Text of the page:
Textless Files

Quiver recommends that every video file delivered to Quiver is textless. A textless file will drastically reduce the time that it takes Quiver to process and deliver a title to retailers.

Please Note: Failing to provide a textless video file may result in a title missing it's EST/VOD start date.

What is textless?

Textless is a term that describes video files that do not have burned-in subtitles or translations. Burned-in subtitles include:

  • Burned-in text that translates dialogue/text into a language other than the original spoken language of the video.
  • Text that translates foreign dialogue in a video into the video's original spoken language.

Here is an example of a file that is NOT textless:

This file would be flagged by Quiver and all processing for the title would stop until a new textless file is provided.

What text is allowed in a textless file?

A textless file can still include the following text elements:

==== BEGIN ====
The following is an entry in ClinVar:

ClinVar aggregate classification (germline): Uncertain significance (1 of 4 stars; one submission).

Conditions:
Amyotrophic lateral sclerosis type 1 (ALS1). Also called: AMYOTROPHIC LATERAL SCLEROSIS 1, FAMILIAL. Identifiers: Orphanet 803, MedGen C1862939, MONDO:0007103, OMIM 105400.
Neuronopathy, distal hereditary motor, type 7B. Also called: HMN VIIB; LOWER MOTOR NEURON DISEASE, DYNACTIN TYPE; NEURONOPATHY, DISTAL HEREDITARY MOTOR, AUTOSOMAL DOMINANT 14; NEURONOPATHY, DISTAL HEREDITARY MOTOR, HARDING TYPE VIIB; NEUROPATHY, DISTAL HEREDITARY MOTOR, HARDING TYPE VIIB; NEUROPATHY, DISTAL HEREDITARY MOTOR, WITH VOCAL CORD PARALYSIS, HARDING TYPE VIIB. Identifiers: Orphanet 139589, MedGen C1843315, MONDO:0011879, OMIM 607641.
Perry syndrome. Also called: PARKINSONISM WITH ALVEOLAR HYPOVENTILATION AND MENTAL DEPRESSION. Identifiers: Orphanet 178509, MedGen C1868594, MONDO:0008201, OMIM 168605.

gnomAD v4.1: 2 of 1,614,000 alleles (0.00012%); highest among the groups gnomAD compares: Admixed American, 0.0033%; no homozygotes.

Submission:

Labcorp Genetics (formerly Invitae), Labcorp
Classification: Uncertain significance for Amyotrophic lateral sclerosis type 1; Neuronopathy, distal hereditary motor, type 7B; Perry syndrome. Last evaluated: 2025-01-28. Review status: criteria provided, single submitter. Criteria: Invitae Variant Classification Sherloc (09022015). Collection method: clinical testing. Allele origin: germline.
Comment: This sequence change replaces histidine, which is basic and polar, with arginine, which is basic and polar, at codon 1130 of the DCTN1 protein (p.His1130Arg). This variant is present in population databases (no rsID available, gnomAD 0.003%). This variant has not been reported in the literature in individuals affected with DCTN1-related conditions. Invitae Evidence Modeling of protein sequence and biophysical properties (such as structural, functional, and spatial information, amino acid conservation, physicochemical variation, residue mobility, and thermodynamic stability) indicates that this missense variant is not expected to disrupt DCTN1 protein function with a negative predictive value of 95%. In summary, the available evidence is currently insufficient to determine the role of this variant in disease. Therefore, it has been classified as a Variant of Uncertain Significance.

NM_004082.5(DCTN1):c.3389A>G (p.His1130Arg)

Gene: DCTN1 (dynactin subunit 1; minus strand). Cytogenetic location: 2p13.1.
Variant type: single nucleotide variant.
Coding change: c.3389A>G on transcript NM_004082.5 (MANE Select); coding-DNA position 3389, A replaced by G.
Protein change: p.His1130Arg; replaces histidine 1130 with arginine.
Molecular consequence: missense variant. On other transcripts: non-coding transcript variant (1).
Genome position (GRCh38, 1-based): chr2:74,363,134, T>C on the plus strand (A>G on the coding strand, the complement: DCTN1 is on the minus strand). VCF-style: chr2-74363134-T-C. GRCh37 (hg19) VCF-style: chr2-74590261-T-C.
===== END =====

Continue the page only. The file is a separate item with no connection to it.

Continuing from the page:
1. Title Card

2. Opening/Closing Credits


3. Forced Narrative


Please Note: Forced narrative is any text element in a file that adds to the story but DOES NOT translate any dialogue or on-screen text into another language.

Why are textless files so important?

For Native Speakers: Reading burned-in text that is not in the file's original spoken language is annoying. In the above video example, a customer who understands English does not need French subtitles. It's too much information and will result in a poor customer experience.

For Non-Native Speakers: Textless files are important for titles with multiple language options. For example, if Quiver is delivering a Spanish subtitle file for the above video example, then below is what a customer will see when the Spanish subtitles are turned on:

 Again, it's too much information and will result in a poor customer experience.

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